Abnormal vaginal discharge is a common symptom of vaginal or sexually transmitted infections (STIs). In low-income countries, diagnostic laboratory tests are not readily accessible and women may receive several types of antibiotics for abnormal vaginal discharge to cover a range of potential STIs, contributing to the development of antibiotic resistance. Recently accurate point-of-care tests (POCTs) have been developed, but their performance in low-income country contexts is not established. Up to half of women complaining of vaginal discharge do not have an infection; previous research suggests the complaint may be related to psychosocial problems. In addition, over-the-counter sale of antibiotics is widespread in low-income countries. Education about vaginal discharge and its treatment may be required to ensure adherence to treatment recommendations, also when no antibiotics are recommended.
In this collaboration between the Norwegian University of Science and Technology and universities in Kathmandu (Nepal), Oslo (Norway) and Antwerp (Belgium), with advisory input from the World Health Organization (WHO), we will include 1500 women with the complaint of abnormal vaginal discharge in a randomized controlled trial (RCT) at semirural and rural outpatient clinics in Nepal. In the RCT, we will compare the amount of antibiotics used in three study groups:1) treatment as usual, 2) treatment according to POCTs and 3) treatment according to POCTs plus information on vaginal discharge.
We will evaluate three POCTs: a simple test for trichomonas infection and two advanced tests for chlamydia infection and gonorrhea. One of these is a new POCT with results available after 30 minutes. We will validate this test with the other test, which has been shown to be highly accurate. Furthermore, we will examine patient and health practitioner experience with the POCTs. Women will also be screened for psychosocial problems, with relevant follow-up and referral for positive cases.
Vaginal discharge (VD) is a common symptom of sexually transmitted infections (STIs) and other infections. In lowincome countries (LICs) there is a lack of laboratory facilities for specific diagnosis and therefore women receive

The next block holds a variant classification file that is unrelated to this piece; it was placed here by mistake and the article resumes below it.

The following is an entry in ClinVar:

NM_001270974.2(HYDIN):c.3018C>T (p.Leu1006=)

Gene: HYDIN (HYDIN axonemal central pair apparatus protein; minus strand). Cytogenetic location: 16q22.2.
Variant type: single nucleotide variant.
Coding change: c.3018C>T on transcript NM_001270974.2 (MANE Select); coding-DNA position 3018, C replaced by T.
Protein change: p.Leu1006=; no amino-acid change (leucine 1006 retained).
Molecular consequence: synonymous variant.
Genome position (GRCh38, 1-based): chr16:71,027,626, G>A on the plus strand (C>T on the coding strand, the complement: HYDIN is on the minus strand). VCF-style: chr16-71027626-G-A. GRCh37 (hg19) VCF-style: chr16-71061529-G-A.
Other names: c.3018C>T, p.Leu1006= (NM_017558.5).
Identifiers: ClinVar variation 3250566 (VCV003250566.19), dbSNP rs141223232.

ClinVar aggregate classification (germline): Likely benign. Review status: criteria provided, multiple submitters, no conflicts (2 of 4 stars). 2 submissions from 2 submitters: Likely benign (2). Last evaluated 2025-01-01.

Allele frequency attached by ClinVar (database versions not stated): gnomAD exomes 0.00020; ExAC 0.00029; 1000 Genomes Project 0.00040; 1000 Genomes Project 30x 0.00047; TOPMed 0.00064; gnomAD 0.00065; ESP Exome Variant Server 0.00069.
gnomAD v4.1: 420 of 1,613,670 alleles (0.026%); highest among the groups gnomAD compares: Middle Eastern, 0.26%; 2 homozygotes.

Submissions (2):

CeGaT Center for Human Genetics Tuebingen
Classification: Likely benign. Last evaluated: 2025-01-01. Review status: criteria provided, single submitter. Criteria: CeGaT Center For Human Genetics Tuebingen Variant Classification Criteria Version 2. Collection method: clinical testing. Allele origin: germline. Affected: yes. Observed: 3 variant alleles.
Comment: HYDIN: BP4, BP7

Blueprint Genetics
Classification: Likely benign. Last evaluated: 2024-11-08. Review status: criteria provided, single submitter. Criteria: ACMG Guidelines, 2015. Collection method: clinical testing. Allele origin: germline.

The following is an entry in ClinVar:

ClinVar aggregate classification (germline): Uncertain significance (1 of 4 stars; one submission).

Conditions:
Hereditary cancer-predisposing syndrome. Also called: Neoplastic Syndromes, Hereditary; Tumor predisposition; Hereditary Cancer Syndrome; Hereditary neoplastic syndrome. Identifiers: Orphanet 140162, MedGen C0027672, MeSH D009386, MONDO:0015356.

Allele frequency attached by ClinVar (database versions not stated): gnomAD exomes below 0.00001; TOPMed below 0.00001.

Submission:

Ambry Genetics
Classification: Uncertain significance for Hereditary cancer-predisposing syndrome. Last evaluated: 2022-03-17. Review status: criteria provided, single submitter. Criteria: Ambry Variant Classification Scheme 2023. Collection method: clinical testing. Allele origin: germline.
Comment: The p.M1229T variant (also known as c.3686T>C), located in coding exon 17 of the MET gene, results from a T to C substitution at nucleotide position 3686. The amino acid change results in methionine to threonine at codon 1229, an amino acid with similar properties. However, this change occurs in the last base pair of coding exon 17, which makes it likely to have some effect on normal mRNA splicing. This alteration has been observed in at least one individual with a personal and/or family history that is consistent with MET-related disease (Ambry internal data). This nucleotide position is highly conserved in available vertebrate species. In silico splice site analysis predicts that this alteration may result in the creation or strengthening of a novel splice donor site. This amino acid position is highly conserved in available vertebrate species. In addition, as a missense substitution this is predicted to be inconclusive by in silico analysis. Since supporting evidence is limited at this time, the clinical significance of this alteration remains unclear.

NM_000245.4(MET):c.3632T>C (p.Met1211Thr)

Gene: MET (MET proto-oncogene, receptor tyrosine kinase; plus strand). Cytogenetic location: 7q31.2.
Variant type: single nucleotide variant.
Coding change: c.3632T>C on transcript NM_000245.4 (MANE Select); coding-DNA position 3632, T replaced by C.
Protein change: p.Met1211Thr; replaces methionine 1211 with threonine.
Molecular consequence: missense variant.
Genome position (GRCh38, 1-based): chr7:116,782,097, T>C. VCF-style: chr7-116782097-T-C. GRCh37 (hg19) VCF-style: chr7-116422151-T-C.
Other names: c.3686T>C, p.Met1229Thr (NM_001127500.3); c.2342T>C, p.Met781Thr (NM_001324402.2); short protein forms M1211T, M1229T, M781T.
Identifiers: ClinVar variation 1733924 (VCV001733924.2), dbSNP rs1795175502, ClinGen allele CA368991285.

several types of antibiotics, causing over treatment, which is contributing to antimicrobial resistance. The World Health Organisation recommends research on the use of point of care tests (POCTs) in LICs.
This study implements and evaluates a combination of two POCTs; the first is a sophisticated test for the two most serious STIs causing VD, where excellent diagnostic properties have been demonstrated in high-income settings, while the other is a simpler test. Diagnostic accuracy studies for these tests in a LIC setting are lacking. Up to half of the women with VD will not have any infection and there are indications, that psychosocial problems may be expressed as somatic symptoms, specifically VD, in certain cultures. Further, in many LIC, over-the-counter sale of antibiotics without prescription is widespread and treatment recommendations without antibiotics following a negative POCT may not be followed by patients. We therefore hypothesise that for a successful implementation of POCTs in this context, patients' psychosocial vulnerabilities and knowledge gaps need to be addressed.
We have designed a randomised controlled trial(RCT)with three arms:comparing 1)treatment as usual with 2)PPOCT based treatment and with 3)POCT based treatment plus addressing knowledge gaps (with an education tool developed prior to the RCT) and psychosocial vulnerabilities (patients screening positive for anxiety, depression or domestic violence will be addressed by the attending health practitioner). Patients are followed up with a telephonic interview after 1 and 4 months. Our multidisciplinary research group has expertise in gynaecology, microbiology, psychiatry, epidemiology and social science and will apply quantitative and qualitative methods.